I have made it no secret that I am not a believer in publicly funded religious education. Ontario is one of the very few provinces in Canada that offers residents in school boards the choice between a public education and a Catholic one. What would constitute a private education in most provinces, here in Ontario, is free. To this Jewish girl, whose parents had to break the bank to give me the religious education they wanted for me, it’s always baffled me that one religion and one religion only, in our very multi ethnic, multicultural, and multi-religious province can get religious education for free.
The reality is, though, in Ontario, the right to a religious education for Catholics is entrenched in our constitution. Other provinces have managed to find their way around it. But here, it is what it is. Jewish? Muslim? If you practice one of the other many religions that make up our Province, you’re shit out of luck if you want a religious education.
Seeing the sacrifices my parents made so that I could receive a religious education has already made me question the unique benefit afforded Catholics. But the latest decision by the human rights tribunal has officially put me over the edge.
The Simcoe Muskoka Catholic School Board will now allow students to opt out of religious studies if they want — a decision made in the wake of a human rights complaint.
The complaint was filed by Claudia Sorgini last year, claiming it was discriminatory to be refused an exemption from religious classes, in a Catholic school to which her parents decided she should attend.
Her lawyer told the Star that he hopes that the ruling in her favour will send a message to other Catholic schools that kids who attend them shouldn’t have to learn about Catholicism. “We’re hopeful that it will send a message to all Catholic school boards across the province that pressure to attend religious courses or activities is discrimination in publicly funded schools.”
I’m sorry. WHAT?!?
Unlike the elementary system, where one parent needs to be a baptized Catholic, high schools in Ontario have no such prerequisite to sending a child to a Catholic High School. But, it’s called a CATHOLIC High school, so parents must realize that the Catholic part of the school probably influences the education provided in said school.
“Once the student’s eligibility is confirmed, the exemption will be provided by the school without delay, pressure or other adverse treatment,” the settlement reads. “Students who apply for the exemption will not be asked to provide any reasons for their request, nor attend any meeting with school or board officials as a precondition to the application being recognized and accepted.”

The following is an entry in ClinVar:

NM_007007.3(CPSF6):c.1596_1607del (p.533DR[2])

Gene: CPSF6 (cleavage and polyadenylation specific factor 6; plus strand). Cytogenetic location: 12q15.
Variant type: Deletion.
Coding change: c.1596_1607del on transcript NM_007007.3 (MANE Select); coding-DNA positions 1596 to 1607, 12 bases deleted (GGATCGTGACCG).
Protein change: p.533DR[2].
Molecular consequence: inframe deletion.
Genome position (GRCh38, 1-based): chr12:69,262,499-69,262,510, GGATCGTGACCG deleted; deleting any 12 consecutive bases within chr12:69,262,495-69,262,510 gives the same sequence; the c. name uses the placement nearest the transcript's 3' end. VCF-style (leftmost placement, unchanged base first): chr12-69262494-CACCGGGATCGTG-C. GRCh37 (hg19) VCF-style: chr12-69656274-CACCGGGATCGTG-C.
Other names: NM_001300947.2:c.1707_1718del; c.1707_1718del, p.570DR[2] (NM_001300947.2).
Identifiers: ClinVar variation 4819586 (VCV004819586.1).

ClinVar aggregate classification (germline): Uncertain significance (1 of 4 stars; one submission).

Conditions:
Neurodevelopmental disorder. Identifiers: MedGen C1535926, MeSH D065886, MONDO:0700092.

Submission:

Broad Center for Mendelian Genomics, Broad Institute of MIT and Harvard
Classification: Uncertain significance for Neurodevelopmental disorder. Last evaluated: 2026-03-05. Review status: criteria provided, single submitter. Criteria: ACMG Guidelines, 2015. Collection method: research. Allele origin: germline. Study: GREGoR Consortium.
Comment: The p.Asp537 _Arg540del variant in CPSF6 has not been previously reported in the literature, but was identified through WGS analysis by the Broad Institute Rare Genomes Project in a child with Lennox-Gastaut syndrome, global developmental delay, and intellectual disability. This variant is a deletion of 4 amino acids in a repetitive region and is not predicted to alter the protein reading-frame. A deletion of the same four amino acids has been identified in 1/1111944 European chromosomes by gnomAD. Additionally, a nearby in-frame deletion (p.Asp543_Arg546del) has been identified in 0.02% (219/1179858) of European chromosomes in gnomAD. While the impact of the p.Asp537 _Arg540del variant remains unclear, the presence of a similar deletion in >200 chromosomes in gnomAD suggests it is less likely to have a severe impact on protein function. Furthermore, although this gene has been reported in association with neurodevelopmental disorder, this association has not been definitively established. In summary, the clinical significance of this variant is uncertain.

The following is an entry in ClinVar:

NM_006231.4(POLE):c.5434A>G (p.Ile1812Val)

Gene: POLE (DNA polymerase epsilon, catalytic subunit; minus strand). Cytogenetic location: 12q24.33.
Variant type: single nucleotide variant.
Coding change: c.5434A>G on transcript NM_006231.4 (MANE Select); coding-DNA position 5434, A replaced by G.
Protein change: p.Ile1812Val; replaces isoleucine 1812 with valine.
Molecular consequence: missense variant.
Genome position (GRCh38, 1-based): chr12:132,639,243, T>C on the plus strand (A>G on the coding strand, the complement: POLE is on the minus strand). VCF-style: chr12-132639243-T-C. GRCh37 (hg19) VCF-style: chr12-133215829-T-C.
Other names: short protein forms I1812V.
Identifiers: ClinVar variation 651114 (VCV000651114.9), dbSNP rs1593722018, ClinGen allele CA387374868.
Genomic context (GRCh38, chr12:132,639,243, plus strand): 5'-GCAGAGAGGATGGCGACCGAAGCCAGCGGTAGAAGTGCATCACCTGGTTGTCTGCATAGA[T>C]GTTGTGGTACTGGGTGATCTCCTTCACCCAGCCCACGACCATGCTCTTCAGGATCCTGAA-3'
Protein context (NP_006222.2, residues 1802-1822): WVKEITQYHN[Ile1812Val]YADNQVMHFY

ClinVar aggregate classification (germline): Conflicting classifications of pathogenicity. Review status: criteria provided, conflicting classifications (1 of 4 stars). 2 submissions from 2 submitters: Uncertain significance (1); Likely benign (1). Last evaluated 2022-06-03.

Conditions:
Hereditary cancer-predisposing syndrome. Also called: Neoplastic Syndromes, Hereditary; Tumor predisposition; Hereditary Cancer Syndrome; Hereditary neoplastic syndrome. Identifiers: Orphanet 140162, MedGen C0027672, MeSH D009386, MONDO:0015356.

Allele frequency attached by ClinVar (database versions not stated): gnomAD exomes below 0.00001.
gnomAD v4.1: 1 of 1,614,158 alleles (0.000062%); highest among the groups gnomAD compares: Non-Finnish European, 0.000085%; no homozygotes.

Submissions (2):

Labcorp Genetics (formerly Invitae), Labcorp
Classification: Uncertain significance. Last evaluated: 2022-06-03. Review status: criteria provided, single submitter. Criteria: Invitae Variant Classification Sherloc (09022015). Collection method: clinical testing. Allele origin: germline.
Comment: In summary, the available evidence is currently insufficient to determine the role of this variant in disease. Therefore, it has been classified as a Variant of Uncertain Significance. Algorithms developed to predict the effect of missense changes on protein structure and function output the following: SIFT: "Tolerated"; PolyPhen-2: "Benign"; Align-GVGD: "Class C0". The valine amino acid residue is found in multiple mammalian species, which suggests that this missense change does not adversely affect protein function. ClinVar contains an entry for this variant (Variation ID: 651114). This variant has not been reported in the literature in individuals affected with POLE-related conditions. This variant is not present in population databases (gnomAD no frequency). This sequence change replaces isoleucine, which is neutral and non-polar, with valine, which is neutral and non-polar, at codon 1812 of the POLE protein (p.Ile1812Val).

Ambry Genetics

Her lawyer said the decision is an important win for the many non-Catholic children who attend the school for reasons of geography or classes that are offered in the school.
“Teenagers have minds of their own, and they can arrive at their own opinions about their religious beliefs or creed,” he said. “If they, at that age, don’t want to take religious programs, they have a right under the Education Act to be exempt.”
Cool. Agreed. Kids who don’t want a religious education shouldn’t have to attend religious classes. We are on the same page there.
But now, what we have, is a “Catholic” school, where kids can get a free religious-based education, if they want—or choose not to get the religious part of that religious-based education.
Why are our tax dollars continuing to fund a system that is, by its very existence, exclusionary? If this decision proves anything, it’s that religious education has no place in a public education system where no non-Catholics can attend in primary and kids can opt out in secondary.
“[Champ] also argued students who may have been enrolled in a Catholic school by their parents should have the right to adhere to their own beliefs if they evolve away from religious teachings,” the Star said.
How about that become a rule for the publicly funded education system in this province; that ALL students are able to attend any publicly funded school and ‘have the right to adhere to their own beliefs if they evolve away from religious teachings.’ And not have their daily, publicly funded education, involve any, one specific religious teaching involved, at all.